Assistive technology is extremely fertile ground for hackers to make a difference, because of the unique requirements of each user and the high costs of commercial solutions. [Nick] has been working on Earswitch, an innovative assistive tech switch that can be actuated using voluntary movement of the middle ear muscle.
Most people don’t know they can contract their middle ear muscle, technically called the tensor tympani, but will recognise it as a rumbling sound or muffling effect of your hearing when yawning or tightly closing eyes. Its function is actually to protect your hearing from loud sounds screaming or chewing. [Nick] ran a survey and found that 75% can consciously contract the tensor tympani and 17% of can do it in isolation from other movements. Using a cheap USB auroscope (an ear camera like the one [Jenny] reviewed in November), he was able to detect the movement using iSpy, an open source software package meant for video surveillance. The output from iSpy is used to control Grid3, a commercial assistive technology software package. [Nick] also envisions the technology being used as a control interface for consumer electronics via earphones.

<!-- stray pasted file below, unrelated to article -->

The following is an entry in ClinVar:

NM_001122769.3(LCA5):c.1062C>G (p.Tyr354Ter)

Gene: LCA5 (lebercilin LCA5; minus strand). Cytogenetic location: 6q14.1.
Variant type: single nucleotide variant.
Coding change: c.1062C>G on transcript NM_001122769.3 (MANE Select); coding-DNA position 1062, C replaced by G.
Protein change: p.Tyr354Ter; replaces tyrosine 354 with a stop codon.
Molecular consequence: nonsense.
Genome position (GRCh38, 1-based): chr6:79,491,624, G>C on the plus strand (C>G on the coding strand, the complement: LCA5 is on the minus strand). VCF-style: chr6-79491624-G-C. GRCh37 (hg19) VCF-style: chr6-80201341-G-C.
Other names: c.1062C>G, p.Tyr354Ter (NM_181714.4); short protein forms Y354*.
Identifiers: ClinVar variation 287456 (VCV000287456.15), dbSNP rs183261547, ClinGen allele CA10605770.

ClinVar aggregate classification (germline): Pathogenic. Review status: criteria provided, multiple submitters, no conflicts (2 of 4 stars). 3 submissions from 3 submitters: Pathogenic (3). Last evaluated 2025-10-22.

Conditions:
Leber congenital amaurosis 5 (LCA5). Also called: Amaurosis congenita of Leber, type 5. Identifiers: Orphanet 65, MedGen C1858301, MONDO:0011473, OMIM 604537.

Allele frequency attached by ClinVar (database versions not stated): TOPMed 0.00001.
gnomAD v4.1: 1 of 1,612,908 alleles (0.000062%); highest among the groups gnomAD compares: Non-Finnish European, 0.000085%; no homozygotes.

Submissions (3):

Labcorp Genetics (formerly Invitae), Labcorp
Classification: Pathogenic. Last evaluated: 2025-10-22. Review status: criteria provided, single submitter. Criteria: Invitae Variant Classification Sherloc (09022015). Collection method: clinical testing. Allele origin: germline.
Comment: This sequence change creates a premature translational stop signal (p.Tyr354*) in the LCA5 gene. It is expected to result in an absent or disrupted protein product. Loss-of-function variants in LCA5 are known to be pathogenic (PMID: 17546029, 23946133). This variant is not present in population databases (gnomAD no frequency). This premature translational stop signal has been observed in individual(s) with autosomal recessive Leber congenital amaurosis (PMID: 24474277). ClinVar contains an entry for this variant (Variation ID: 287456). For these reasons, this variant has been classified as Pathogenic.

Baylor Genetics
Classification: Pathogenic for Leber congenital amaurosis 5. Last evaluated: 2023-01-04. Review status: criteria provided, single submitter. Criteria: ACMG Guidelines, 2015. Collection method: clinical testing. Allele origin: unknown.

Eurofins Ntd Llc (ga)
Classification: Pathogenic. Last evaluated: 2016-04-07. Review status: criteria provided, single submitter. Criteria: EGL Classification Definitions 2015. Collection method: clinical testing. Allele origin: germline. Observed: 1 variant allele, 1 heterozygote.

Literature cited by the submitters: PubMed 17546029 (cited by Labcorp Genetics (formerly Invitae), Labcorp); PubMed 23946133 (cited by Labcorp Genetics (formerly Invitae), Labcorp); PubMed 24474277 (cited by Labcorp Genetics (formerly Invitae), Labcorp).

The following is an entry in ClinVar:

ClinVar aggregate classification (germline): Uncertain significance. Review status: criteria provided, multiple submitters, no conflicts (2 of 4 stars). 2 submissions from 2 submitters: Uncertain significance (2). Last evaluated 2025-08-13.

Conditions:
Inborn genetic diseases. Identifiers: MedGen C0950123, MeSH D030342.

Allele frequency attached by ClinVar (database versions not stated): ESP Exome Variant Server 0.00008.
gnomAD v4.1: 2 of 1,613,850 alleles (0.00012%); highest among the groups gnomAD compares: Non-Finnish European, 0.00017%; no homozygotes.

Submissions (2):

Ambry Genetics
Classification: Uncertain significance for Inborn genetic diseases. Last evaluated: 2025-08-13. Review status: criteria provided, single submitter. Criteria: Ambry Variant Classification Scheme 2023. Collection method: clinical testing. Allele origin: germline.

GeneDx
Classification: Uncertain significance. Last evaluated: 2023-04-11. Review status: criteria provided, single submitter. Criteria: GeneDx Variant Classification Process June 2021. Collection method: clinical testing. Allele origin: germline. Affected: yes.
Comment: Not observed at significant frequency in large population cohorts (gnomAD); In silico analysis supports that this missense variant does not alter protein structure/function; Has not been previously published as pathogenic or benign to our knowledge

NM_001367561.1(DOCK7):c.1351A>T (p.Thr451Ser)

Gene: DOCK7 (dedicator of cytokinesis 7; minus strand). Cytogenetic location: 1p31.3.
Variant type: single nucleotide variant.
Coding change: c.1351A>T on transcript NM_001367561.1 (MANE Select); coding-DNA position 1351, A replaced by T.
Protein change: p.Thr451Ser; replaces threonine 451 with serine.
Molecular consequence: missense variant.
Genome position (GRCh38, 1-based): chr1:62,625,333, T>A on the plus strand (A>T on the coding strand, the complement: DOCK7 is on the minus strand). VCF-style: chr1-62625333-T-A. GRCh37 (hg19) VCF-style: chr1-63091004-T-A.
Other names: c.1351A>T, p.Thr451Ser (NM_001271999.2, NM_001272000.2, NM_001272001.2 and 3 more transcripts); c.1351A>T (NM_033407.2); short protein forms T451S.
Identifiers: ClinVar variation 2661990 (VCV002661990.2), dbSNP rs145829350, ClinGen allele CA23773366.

With the proof of concept done, [Nick] is looking at ways to make the tech more practical to actually use, possibly with a CMOS camera module inside a standard noise canceling headphones. Simpler optical sensors like reflectance or time-of-flight are also options being investigated. If you have suggestions for or possible use case, drop by on the project page.
Assistive tech always makes for interesting hacks. We recently saw a robotic arm that helps people feed themselves, and the 2017 Hackaday Prize has an entire stage that was focused on assistive technology.